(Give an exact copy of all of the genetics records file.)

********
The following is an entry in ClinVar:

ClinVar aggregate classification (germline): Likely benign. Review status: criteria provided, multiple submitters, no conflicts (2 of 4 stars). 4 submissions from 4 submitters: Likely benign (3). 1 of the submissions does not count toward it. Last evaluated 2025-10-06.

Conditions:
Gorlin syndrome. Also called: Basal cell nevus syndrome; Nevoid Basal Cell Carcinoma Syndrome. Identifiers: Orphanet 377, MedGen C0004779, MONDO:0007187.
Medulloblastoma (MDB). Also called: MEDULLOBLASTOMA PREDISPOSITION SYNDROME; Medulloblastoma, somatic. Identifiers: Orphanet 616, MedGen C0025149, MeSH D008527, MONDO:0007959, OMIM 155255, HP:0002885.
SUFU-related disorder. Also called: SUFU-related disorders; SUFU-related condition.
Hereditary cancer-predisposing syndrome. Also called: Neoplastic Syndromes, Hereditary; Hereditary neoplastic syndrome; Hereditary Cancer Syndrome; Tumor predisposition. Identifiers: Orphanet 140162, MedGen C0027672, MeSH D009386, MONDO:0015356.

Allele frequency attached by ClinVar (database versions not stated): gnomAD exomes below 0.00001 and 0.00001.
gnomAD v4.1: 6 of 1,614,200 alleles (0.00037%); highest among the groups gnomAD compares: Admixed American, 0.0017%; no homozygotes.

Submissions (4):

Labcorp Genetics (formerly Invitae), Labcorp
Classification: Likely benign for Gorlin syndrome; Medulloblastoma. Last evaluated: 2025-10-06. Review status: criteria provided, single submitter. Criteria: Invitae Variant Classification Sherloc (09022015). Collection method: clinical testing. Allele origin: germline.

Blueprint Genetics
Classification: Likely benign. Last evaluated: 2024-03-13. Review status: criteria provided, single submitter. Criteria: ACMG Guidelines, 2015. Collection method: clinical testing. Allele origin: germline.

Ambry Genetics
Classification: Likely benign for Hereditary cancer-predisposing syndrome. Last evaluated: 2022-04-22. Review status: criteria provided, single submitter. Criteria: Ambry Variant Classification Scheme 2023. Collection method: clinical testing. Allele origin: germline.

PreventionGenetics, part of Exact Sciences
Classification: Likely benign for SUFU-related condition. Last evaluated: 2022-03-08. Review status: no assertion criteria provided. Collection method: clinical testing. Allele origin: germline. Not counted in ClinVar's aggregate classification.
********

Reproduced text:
The following is an entry in ClinVar:

ClinVar aggregate classification (germline): Likely benign. Review status: criteria provided, multiple submitters, no conflicts (2 of 4 stars). 4 submissions from 4 submitters: Likely benign (3). 1 of the submissions does not count toward it. Last evaluated 2025-10-06.

Conditions:
Gorlin syndrome. Also called: Basal cell nevus syndrome; Nevoid Basal Cell Carcinoma Syndrome. Identifiers: Orphanet 377, MedGen C0004779, MONDO:0007187.
Medulloblastoma (MDB). Also called: MEDULLOBLASTOMA PREDISPOSITION SYNDROME; Medulloblastoma, somatic. Identifiers: Orphanet 616, MedGen C0025149, MeSH D008527, MONDO:0007959, OMIM 155255, HP:0002885.
SUFU-related disorder. Also called: SUFU-related disorders; SUFU-related condition.
Hereditary cancer-predisposing syndrome. Also called: Neoplastic Syndromes, Hereditary; Hereditary neoplastic syndrome; Hereditary Cancer Syndrome; Tumor predisposition. Identifiers: Orphanet 140162, MedGen C0027672, MeSH D009386, MONDO:0015356.

Allele frequency attached by ClinVar (database versions not stated): gnomAD exomes below 0.00001 and 0.00001.
gnomAD v4.1: 6 of 1,614,200 alleles (0.00037%); highest among the groups gnomAD compares: Admixed American, 0.0017%; no homozygotes.

Submissions (4):

Labcorp Genetics (formerly Invitae), Labcorp
Classification: Likely benign for Gorlin syndrome; Medulloblastoma. Last evaluated: 2025-10-06. Review status: criteria provided, single submitter. Criteria: Invitae Variant Classification Sherloc (09022015). Collection method: clinical testing. Allele origin: germline.

Blueprint Genetics
Classification: Likely benign. Last evaluated: 2024-03-13. Review status: criteria provided, single submitter. Criteria: ACMG Guidelines, 2015. Collection method: clinical testing. Allele origin: germline.

Ambry Genetics
Classification: Likely benign for Hereditary cancer-predisposing syndrome. Last evaluated: 2022-04-22. Review status: criteria provided, single submitter. Criteria: Ambry Variant Classification Scheme 2023. Collection method: clinical testing. Allele origin: germline.

PreventionGenetics, part of Exact Sciences
Classification: Likely benign for SUFU-related condition. Last evaluated: 2022-03-08. Review status: no assertion criteria provided. Collection method: clinical testing. Allele origin: germline. Not counted in ClinVar's aggregate classification.